US severe recession may be unavoidable
According to economic commentators, a catastrophic US recession may be unavoidable if the Federal Reserve raises interest rates too rapidly in order to temper demand and contain record high inflation.
Economic analysts told Sputnik that a catastrophic US recession may be unavoidable if the Federal Reserve raises interest rates too rapidly in order to temper demand and contain record-high inflation.
After estimating the second straight quarter of negative growth, a major Federal Reserve model this week suggested that the US economic recession had officially begun. The Atlanta Federal Reserve's GDPNow model forecasted -1% growth in the second quarter on Thursday, following a -1.6% growth in the first quarter.
The central bank has stated that it will continue to raise interest rates until inflation, which is now at 40-year highs of more than 8% per year, returns to its objective of 2% per year. On Friday, Federal Reserve Bank of San Francisco President Mary Daly stated that US interest rates must double by the end of the year for the central bank to have a reasonable chance of neutralizing inflation.
Fed Chairman Jerome Powell stated earlier this week that, while a "soft landing" is conceivable, it will be difficult for the US economy to escape a recession as a result of the central bank's rate changes.
Retired Brown University Assistant Professor of Economics Barry Friedman told Sputnik, "We won't be able to avoid a 'hard landing' with a serious recession… [and] the quicker we try to cool down inflation to the 2% target, the more likely the recession will be severe."
Friedman warned that attempting to break out of stagflation was risky (a combination of weak growth and high inflation).
"They may hate stagflation, but a sudden sharp recession is an awful risk of a snowballing movement that takes difficult political compromises to turn around, and who is going to compromise these days?" he said.
Some economists feel the situation is worse than the stagflation of the 1970s and early 1980s, when inflation peaked at 13.5% and then-Fed chair Paul Volcker increased interest rates to more than 20%, precipitating a 16-month recession.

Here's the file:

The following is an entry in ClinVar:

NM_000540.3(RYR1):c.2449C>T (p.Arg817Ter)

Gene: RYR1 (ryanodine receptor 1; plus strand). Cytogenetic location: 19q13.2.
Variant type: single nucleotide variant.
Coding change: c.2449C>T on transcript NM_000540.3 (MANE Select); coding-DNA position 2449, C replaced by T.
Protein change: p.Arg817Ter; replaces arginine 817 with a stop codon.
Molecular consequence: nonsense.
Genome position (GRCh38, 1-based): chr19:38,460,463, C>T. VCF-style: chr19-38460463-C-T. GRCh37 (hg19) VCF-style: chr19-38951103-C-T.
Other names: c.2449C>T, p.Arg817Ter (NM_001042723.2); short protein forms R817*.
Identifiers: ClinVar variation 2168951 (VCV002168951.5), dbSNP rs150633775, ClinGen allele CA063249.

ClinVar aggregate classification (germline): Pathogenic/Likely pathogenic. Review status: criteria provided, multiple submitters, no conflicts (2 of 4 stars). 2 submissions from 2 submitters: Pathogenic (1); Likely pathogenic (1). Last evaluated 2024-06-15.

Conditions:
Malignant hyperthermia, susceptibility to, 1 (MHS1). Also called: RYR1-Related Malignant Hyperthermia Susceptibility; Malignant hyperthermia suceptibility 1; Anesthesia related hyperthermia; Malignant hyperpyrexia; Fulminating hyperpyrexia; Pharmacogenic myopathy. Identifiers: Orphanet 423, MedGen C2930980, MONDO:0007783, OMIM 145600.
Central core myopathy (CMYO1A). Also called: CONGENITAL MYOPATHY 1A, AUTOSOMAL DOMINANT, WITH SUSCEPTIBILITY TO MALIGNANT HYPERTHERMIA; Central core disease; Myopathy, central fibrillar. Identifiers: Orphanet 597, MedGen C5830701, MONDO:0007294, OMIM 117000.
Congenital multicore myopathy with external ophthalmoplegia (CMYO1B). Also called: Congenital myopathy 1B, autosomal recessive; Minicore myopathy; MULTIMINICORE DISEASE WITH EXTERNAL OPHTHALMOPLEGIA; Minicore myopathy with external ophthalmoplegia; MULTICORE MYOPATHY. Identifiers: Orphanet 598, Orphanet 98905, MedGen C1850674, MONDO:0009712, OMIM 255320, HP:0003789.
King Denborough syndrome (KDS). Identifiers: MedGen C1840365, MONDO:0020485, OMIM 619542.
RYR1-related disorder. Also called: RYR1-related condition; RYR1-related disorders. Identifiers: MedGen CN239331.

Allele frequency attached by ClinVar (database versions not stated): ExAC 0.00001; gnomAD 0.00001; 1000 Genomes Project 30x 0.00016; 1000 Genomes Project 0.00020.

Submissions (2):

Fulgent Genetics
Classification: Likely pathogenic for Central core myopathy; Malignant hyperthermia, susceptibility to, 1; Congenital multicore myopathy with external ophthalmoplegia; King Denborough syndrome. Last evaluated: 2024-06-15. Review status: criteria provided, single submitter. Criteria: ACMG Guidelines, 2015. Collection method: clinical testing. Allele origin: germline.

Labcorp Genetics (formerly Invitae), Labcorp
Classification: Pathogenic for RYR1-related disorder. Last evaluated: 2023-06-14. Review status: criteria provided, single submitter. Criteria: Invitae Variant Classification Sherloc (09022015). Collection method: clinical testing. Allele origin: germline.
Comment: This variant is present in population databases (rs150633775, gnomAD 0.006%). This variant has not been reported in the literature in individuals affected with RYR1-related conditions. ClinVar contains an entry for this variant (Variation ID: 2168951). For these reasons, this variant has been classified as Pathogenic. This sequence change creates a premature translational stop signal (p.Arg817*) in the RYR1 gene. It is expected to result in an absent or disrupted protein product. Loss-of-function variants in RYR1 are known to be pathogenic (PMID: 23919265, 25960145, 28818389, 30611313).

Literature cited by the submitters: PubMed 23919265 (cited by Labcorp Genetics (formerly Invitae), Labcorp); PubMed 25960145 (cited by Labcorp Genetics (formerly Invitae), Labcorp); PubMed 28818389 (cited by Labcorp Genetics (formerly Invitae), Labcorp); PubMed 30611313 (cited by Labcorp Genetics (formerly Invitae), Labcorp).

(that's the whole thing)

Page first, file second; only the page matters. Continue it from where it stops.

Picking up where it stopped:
Trends Journal publisher Gerald Celente told Sputnik that "contrary to the major media talking about stagflation it will be dragflation, adding that "economies won't stagnate as inflation rises: It will be declining gross domestic products and rising inflation."
Marshall Auerback, a research associate at the Levy Economics Institute at Bard College, stated that all evidence pointed to an impending economic downturn.
Auerback believes a recession is already in place and that "consumer confidence is hitting record lows even below what we had in the early 1980s during the era of Volcker's interest rate hikes."
He also mentioned that the Bloomberg Agricultural Spot Index declined 12% in June, while practically all other important industrial commodity prices, such as steel and fertilizers, decreased.
According to him, "What is striking is how across the board these price declines are. Almost no commodity prices have risen since interim peaks in May or June."
He also mentioned the drop in the US Conference Board Consumer Confidence Index, which fell for the second month in a row in June. Expectations, he continued, have slipped into a range previously linked with recessions.
Retail sales were also down in the US and Europe, according to Auerback.
"This rapid inventory build coupled with widespread business concerns about excessive inventories for several months now suggests this build in inventories has been involuntary," Auerback said. "In other words, firms have experienced an unexpected shortfall in consumer purchases."